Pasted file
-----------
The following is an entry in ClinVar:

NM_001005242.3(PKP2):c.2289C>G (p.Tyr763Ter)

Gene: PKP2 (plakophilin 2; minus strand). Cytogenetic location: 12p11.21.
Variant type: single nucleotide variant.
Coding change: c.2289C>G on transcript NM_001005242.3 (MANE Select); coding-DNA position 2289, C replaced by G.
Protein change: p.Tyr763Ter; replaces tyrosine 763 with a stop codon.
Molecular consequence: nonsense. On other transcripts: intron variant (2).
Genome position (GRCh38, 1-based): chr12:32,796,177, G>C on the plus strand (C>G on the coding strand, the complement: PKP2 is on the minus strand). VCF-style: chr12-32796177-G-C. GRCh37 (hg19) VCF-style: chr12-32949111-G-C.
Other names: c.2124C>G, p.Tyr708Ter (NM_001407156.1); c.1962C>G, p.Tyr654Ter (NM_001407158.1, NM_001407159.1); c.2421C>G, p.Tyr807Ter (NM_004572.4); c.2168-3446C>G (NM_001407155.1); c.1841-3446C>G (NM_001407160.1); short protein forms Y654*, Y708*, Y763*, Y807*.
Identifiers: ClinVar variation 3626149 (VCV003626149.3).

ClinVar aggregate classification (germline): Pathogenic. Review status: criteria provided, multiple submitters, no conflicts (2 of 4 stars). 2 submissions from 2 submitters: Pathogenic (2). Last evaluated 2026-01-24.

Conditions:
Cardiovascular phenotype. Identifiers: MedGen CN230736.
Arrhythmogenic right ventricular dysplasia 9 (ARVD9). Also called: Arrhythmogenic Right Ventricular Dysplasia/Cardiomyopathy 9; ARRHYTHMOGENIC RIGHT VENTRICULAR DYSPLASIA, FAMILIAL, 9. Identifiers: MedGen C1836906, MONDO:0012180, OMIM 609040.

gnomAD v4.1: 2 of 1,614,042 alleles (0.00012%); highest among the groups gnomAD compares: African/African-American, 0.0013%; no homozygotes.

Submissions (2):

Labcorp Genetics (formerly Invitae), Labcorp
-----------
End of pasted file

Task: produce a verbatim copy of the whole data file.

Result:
The following is an entry in ClinVar:

NM_001005242.3(PKP2):c.2289C>G (p.Tyr763Ter)

Gene: PKP2 (plakophilin 2; minus strand). Cytogenetic location: 12p11.21.
Variant type: single nucleotide variant.
Coding change: c.2289C>G on transcript NM_001005242.3 (MANE Select); coding-DNA position 2289, C replaced by G.
Protein change: p.Tyr763Ter; replaces tyrosine 763 with a stop codon.
Molecular consequence: nonsense. On other transcripts: intron variant (2).
Genome position (GRCh38, 1-based): chr12:32,796,177, G>C on the plus strand (C>G on the coding strand, the complement: PKP2 is on the minus strand). VCF-style: chr12-32796177-G-C. GRCh37 (hg19) VCF-style: chr12-32949111-G-C.
Other names: c.2124C>G, p.Tyr708Ter (NM_001407156.1); c.1962C>G, p.Tyr654Ter (NM_001407158.1, NM_001407159.1); c.2421C>G, p.Tyr807Ter (NM_004572.4); c.2168-3446C>G (NM_001407155.1); c.1841-3446C>G (NM_001407160.1); short protein forms Y654*, Y708*, Y763*, Y807*.
Identifiers: ClinVar variation 3626149 (VCV003626149.3).

ClinVar aggregate classification (germline): Pathogenic. Review status: criteria provided, multiple submitters, no conflicts (2 of 4 stars). 2 submissions from 2 submitters: Pathogenic (2). Last evaluated 2026-01-24.

Conditions:
Cardiovascular phenotype. Identifiers: MedGen CN230736.
Arrhythmogenic right ventricular dysplasia 9 (ARVD9). Also called: Arrhythmogenic Right Ventricular Dysplasia/Cardiomyopathy 9; ARRHYTHMOGENIC RIGHT VENTRICULAR DYSPLASIA, FAMILIAL, 9. Identifiers: MedGen C1836906, MONDO:0012180, OMIM 609040.

gnomAD v4.1: 2 of 1,614,042 alleles (0.00012%); highest among the groups gnomAD compares: African/African-American, 0.0013%; no homozygotes.

Submissions (2):

Labcorp Genetics (formerly Invitae), Labcorp